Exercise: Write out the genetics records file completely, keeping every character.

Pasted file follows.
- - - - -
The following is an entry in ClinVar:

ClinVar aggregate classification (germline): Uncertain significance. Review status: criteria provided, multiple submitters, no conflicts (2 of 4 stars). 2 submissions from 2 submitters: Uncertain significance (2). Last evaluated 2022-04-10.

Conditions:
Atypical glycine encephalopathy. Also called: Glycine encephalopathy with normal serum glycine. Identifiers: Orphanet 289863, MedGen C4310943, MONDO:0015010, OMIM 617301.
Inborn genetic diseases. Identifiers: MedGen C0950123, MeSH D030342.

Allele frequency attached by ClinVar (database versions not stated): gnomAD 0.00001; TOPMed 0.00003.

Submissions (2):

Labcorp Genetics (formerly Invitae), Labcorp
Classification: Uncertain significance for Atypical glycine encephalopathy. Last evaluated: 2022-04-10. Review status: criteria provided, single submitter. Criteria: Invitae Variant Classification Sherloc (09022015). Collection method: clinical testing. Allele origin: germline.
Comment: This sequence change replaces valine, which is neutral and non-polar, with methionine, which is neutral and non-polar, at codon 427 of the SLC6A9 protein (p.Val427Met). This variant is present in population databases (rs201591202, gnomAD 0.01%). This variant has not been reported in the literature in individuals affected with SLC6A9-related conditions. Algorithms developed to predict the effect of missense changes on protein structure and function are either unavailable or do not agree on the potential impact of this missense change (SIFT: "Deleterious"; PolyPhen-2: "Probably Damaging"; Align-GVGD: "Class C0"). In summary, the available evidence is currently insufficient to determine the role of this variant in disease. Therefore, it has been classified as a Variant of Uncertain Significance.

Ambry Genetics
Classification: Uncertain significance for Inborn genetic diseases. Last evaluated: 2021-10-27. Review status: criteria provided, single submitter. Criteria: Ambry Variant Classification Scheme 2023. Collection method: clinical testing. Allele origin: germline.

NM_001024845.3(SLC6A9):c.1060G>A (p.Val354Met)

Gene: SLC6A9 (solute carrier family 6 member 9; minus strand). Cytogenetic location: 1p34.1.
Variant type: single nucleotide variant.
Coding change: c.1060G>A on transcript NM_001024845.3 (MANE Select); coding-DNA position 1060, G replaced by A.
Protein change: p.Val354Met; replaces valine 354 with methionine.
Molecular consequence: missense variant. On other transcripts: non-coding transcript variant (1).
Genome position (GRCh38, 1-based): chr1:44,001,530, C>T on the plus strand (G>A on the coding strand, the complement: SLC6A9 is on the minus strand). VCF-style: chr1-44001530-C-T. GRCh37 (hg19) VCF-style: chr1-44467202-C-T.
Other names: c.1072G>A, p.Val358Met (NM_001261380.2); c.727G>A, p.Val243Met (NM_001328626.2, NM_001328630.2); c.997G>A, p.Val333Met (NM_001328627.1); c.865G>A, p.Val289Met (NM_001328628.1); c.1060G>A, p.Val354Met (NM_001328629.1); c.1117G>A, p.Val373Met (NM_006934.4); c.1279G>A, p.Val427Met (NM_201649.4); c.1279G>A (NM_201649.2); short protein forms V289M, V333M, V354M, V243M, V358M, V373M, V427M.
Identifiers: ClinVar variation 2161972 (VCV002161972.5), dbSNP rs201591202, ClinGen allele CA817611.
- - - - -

The following is an entry in ClinVar:

ClinVar aggregate classification (germline): Uncertain significance. Review status: criteria provided, multiple submitters, no conflicts (2 of 4 stars). 2 submissions from 2 submitters: Uncertain significance (2). Last evaluated 2022-04-10.

Conditions:
Atypical glycine encephalopathy. Also called: Glycine encephalopathy with normal serum glycine. Identifiers: Orphanet 289863, MedGen C4310943, MONDO:0015010, OMIM 617301.
Inborn genetic diseases. Identifiers: MedGen C0950123, MeSH D030342.

Allele frequency attached by ClinVar (database versions not stated): gnomAD 0.00001; TOPMed 0.00003.

Submissions (2):

Labcorp Genetics (formerly Invitae), Labcorp
Classification: Uncertain significance for Atypical glycine encephalopathy. Last evaluated: 2022-04-10. Review status: criteria provided, single submitter. Criteria: Invitae Variant Classification Sherloc (09022015). Collection method: clinical testing. Allele origin: germline.
Comment: This sequence change replaces valine, which is neutral and non-polar, with methionine, which is neutral and non-polar, at codon 427 of the SLC6A9 protein (p.Val427Met). This variant is present in population databases (rs201591202, gnomAD 0.01%). This variant has not been reported in the literature in individuals affected with SLC6A9-related conditions. Algorithms developed to predict the effect of missense changes on protein structure and function are either unavailable or do not agree on the potential impact of this missense change (SIFT: "Deleterious"; PolyPhen-2: "Probably Damaging"; Align-GVGD: "Class C0"). In summary, the available evidence is currently insufficient to determine the role of this variant in disease. Therefore, it has been classified as a Variant of Uncertain Significance.

Ambry Genetics
Classification: Uncertain significance for Inborn genetic diseases. Last evaluated: 2021-10-27. Review status: criteria provided, single submitter. Criteria: Ambry Variant Classification Scheme 2023. Collection method: clinical testing. Allele origin: germline.

NM_001024845.3(SLC6A9):c.1060G>A (p.Val354Met)

Gene: SLC6A9 (solute carrier family 6 member 9; minus strand). Cytogenetic location: 1p34.1.
Variant type: single nucleotide variant.
Coding change: c.1060G>A on transcript NM_001024845.3 (MANE Select); coding-DNA position 1060, G replaced by A.
Protein change: p.Val354Met; replaces valine 354 with methionine.
Molecular consequence: missense variant. On other transcripts: non-coding transcript variant (1).
Genome position (GRCh38, 1-based): chr1:44,001,530, C>T on the plus strand (G>A on the coding strand, the complement: SLC6A9 is on the minus strand). VCF-style: chr1-44001530-C-T. GRCh37 (hg19) VCF-style: chr1-44467202-C-T.
Other names: c.1072G>A, p.Val358Met (NM_001261380.2); c.727G>A, p.Val243Met (NM_001328626.2, NM_001328630.2); c.997G>A, p.Val333Met (NM_001328627.1); c.865G>A, p.Val289Met (NM_001328628.1); c.1060G>A, p.Val354Met (NM_001328629.1); c.1117G>A, p.Val373Met (NM_006934.4); c.1279G>A, p.Val427Met (NM_201649.4); c.1279G>A (NM_201649.2); short protein forms V289M, V333M, V354M, V243M, V358M, V373M, V427M.
Identifiers: ClinVar variation 2161972 (VCV002161972.5), dbSNP rs201591202, ClinGen allele CA817611.